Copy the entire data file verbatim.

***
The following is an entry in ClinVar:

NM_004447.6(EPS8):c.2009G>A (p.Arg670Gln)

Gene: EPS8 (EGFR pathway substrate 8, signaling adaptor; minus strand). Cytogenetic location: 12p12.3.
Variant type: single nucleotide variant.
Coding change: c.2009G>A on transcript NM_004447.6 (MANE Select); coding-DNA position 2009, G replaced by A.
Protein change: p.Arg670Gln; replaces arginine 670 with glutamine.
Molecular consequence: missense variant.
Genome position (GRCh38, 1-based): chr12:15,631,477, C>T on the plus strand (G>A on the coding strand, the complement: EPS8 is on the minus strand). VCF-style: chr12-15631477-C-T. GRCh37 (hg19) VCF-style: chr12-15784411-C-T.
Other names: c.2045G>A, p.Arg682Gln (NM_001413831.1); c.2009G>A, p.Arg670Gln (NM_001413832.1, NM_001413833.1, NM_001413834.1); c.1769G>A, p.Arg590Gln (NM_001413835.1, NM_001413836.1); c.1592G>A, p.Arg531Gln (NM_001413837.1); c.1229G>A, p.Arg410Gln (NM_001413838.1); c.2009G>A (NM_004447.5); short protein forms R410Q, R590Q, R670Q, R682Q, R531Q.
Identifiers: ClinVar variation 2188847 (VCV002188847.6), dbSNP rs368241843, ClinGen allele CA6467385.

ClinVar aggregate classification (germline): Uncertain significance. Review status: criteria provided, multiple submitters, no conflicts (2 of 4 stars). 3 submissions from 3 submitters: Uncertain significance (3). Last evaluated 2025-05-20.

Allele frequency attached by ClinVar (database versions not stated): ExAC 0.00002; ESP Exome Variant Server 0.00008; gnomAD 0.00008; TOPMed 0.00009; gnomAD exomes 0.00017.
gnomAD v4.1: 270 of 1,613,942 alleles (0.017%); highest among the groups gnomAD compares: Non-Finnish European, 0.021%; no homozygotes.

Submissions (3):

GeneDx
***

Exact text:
The following is an entry in ClinVar:

NM_004447.6(EPS8):c.2009G>A (p.Arg670Gln)

Gene: EPS8 (EGFR pathway substrate 8, signaling adaptor; minus strand). Cytogenetic location: 12p12.3.
Variant type: single nucleotide variant.
Coding change: c.2009G>A on transcript NM_004447.6 (MANE Select); coding-DNA position 2009, G replaced by A.
Protein change: p.Arg670Gln; replaces arginine 670 with glutamine.
Molecular consequence: missense variant.
Genome position (GRCh38, 1-based): chr12:15,631,477, C>T on the plus strand (G>A on the coding strand, the complement: EPS8 is on the minus strand). VCF-style: chr12-15631477-C-T. GRCh37 (hg19) VCF-style: chr12-15784411-C-T.
Other names: c.2045G>A, p.Arg682Gln (NM_001413831.1); c.2009G>A, p.Arg670Gln (NM_001413832.1, NM_001413833.1, NM_001413834.1); c.1769G>A, p.Arg590Gln (NM_001413835.1, NM_001413836.1); c.1592G>A, p.Arg531Gln (NM_001413837.1); c.1229G>A, p.Arg410Gln (NM_001413838.1); c.2009G>A (NM_004447.5); short protein forms R410Q, R590Q, R670Q, R682Q, R531Q.
Identifiers: ClinVar variation 2188847 (VCV002188847.6), dbSNP rs368241843, ClinGen allele CA6467385.

ClinVar aggregate classification (germline): Uncertain significance. Review status: criteria provided, multiple submitters, no conflicts (2 of 4 stars). 3 submissions from 3 submitters: Uncertain significance (3). Last evaluated 2025-05-20.

Allele frequency attached by ClinVar (database versions not stated): ExAC 0.00002; ESP Exome Variant Server 0.00008; gnomAD 0.00008; TOPMed 0.00009; gnomAD exomes 0.00017.
gnomAD v4.1: 270 of 1,613,942 alleles (0.017%); highest among the groups gnomAD compares: Non-Finnish European, 0.021%; no homozygotes.

Submissions (3):

GeneDx